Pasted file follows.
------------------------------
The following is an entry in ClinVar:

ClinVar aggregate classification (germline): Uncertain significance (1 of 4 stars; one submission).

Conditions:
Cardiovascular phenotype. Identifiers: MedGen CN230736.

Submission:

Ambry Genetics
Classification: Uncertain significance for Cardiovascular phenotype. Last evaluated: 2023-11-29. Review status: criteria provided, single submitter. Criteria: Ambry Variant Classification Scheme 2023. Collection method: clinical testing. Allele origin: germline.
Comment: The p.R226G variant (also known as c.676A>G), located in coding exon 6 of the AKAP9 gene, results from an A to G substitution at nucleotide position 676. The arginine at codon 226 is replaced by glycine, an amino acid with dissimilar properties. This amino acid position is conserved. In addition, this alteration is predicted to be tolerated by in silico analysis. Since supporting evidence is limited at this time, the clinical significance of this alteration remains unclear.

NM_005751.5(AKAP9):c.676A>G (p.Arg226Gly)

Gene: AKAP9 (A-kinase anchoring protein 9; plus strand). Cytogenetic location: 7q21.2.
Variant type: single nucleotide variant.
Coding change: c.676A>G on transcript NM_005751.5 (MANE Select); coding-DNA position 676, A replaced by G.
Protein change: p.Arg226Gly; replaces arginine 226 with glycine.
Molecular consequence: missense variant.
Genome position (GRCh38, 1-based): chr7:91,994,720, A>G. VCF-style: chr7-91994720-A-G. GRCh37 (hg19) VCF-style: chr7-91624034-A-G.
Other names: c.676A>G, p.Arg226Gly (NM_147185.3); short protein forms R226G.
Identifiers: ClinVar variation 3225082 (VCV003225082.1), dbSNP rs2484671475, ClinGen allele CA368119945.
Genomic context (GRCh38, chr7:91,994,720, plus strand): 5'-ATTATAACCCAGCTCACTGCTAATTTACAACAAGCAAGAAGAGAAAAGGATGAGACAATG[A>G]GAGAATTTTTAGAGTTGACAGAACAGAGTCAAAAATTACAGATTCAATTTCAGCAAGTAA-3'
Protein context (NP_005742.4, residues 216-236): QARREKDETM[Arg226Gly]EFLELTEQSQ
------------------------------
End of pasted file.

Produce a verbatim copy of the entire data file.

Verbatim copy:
The following is an entry in ClinVar:

ClinVar aggregate classification (germline): Uncertain significance (1 of 4 stars; one submission).

Conditions:
Cardiovascular phenotype. Identifiers: MedGen CN230736.

Submission:

Ambry Genetics
Classification: Uncertain significance for Cardiovascular phenotype. Last evaluated: 2023-11-29. Review status: criteria provided, single submitter. Criteria: Ambry Variant Classification Scheme 2023. Collection method: clinical testing. Allele origin: germline.
Comment: The p.R226G variant (also known as c.676A>G), located in coding exon 6 of the AKAP9 gene, results from an A to G substitution at nucleotide position 676. The arginine at codon 226 is replaced by glycine, an amino acid with dissimilar properties. This amino acid position is conserved. In addition, this alteration is predicted to be tolerated by in silico analysis. Since supporting evidence is limited at this time, the clinical significance of this alteration remains unclear.

NM_005751.5(AKAP9):c.676A>G (p.Arg226Gly)

Gene: AKAP9 (A-kinase anchoring protein 9; plus strand). Cytogenetic location: 7q21.2.
Variant type: single nucleotide variant.
Coding change: c.676A>G on transcript NM_005751.5 (MANE Select); coding-DNA position 676, A replaced by G.
Protein change: p.Arg226Gly; replaces arginine 226 with glycine.
Molecular consequence: missense variant.
Genome position (GRCh38, 1-based): chr7:91,994,720, A>G. VCF-style: chr7-91994720-A-G. GRCh37 (hg19) VCF-style: chr7-91624034-A-G.
Other names: c.676A>G, p.Arg226Gly (NM_147185.3); short protein forms R226G.
Identifiers: ClinVar variation 3225082 (VCV003225082.1), dbSNP rs2484671475, ClinGen allele CA368119945.
Genomic context (GRCh38, chr7:91,994,720, plus strand): 5'-ATTATAACCCAGCTCACTGCTAATTTACAACAAGCAAGAAGAGAAAAGGATGAGACAATG[A>G]GAGAATTTTTAGAGTTGACAGAACAGAGTCAAAAATTACAGATTCAATTTCAGCAAGTAA-3'
Protein context (NP_005742.4, residues 216-236): QARREKDETM[Arg226Gly]EFLELTEQSQ